But, Kayne was right, wasn’t he? Fast forward and everyone knows “The Grammy Awards Are Racist as Hell” the Daily Beast in January 2018; “Grammy’s So White Came to Life. Will the Awards Face Its Race Problem?” New York Times, February 2017.

Early voting in Texas

The last bellwether I mention is early voting results in Texas. In 2014, 1.7 million Texans voted early, in 2018 more than 4.3 million have. With the migrant caravan in the news recently and the economy doing well by almost any metric, who are Texans coming out at double the 2014 rate to support this Election Day?

Who will control the House of Representatives?

Real Clear Politics pinpoints 38 toss-up races that will determine control of the House. The Democrats would need to win 16 out of 37 toss ups to win control of the house. But that means Republicans would have to win 23.

Of the toss-ups there are several seats held by incumbents who have been working really hard representing their districts and are proven campaigners. Congressman Tom MacArthur from New Jersey, for example. Congressman Bruce Poliquin from Maine and Congresswoman Mimi Walters from California also give Republicans reason to hope this election season. Well-run races and solid records never go amiss when every seat counts.

Also on the toss-up list is Kansas’ 2nd district, a district Trump won by 18 points in 2016. Recent polling from Emerson College has first time candidate Steve Watkins up 48–41 against his democratic opponent.

It is solid Republican district. The Trump Republicans in that district are going to elect Steve Watkins.

And with that, only 30+ toss ups to go.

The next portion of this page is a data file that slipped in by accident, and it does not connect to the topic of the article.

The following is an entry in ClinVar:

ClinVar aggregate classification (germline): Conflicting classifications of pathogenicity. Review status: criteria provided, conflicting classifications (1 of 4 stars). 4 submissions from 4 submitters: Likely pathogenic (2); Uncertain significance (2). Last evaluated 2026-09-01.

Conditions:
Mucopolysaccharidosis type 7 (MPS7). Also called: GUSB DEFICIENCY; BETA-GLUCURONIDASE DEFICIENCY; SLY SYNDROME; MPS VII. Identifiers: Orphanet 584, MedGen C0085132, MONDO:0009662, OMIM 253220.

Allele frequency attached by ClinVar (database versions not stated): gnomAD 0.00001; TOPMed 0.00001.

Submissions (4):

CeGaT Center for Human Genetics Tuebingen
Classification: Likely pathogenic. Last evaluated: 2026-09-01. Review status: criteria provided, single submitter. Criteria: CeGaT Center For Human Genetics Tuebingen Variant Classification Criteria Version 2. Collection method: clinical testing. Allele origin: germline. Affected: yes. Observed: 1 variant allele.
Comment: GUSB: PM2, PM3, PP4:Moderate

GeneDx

Governors races

Florida, Georgia and Wisconsin are three races to watch tomorrow as results come in.

A referendum on Trump’s policies

Mid-term elections are usually a reflection on the current adminstrantion in Washington. As each individual race throughout the nation is called, as each vote is counted, a picture will start to emerge. What will it show? Depends on who you ask.

If Republicans call tomorrow a win, some liberal Democrats will declare it clear evidence that conservative voters are a bigoted, hateful bunch.

The million dollar question

Whether it’s a #bluewave or a #redstorm, the U.S. House of Representatives is getting a new Speaker of the House tomorrow.

Who will it be?

There is little doubt among prominent Democrats as to who will be the next Speaker if Democrats take the House majority in tomorrow’s election: Nancy Pelosi. There is no one running against her and she has raised vast sums of money for the Democrats.

Even if Republicans hold the House tomorrow, current Speaker of the House Paul Ryan is not seeking re-election. Who will take his place if Republicans win? Shortlist candidates to fill Ryan’s shoes include the favorite, current Majority Leader Kevin McCarthy, as well as Majority Whip Steve Scalise and Freedom Caucus candidate, Jim Jordan.

Good luck tomorrow, candidates.